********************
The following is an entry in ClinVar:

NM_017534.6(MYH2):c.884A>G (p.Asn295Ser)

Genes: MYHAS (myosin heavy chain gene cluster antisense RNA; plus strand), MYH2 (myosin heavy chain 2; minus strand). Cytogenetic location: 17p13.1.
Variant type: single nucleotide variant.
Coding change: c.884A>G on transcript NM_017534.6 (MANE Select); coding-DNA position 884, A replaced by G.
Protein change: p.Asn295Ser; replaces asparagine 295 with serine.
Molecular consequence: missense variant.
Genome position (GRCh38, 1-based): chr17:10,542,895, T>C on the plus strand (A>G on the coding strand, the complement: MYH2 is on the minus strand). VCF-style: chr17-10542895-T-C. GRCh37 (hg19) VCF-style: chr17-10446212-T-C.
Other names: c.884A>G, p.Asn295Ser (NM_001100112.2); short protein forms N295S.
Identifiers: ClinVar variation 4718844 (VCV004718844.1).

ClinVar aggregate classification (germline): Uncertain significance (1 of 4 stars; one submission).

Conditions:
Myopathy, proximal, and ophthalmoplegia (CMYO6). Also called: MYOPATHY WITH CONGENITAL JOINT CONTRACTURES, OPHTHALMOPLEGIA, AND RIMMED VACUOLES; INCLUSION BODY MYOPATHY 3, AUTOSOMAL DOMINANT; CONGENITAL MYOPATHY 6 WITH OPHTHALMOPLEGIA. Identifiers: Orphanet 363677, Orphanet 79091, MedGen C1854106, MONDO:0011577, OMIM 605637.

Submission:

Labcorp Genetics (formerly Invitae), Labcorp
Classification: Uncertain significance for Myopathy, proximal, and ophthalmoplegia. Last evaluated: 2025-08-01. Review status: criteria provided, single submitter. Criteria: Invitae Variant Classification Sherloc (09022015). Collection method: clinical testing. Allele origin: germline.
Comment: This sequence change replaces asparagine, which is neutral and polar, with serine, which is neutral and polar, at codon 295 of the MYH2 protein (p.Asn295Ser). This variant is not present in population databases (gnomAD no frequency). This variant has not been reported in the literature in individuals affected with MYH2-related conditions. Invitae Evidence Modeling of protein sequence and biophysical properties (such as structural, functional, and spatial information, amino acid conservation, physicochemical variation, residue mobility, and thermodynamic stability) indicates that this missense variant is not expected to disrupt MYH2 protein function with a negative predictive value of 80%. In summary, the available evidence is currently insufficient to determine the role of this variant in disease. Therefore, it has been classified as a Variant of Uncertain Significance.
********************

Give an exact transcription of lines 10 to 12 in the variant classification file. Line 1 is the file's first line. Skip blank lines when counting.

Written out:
Identifiers: ClinVar variation 4718844 (VCV004718844.1).

ClinVar aggregate classification (germline): Uncertain significance (1 of 4 stars; one submission).

Conditions: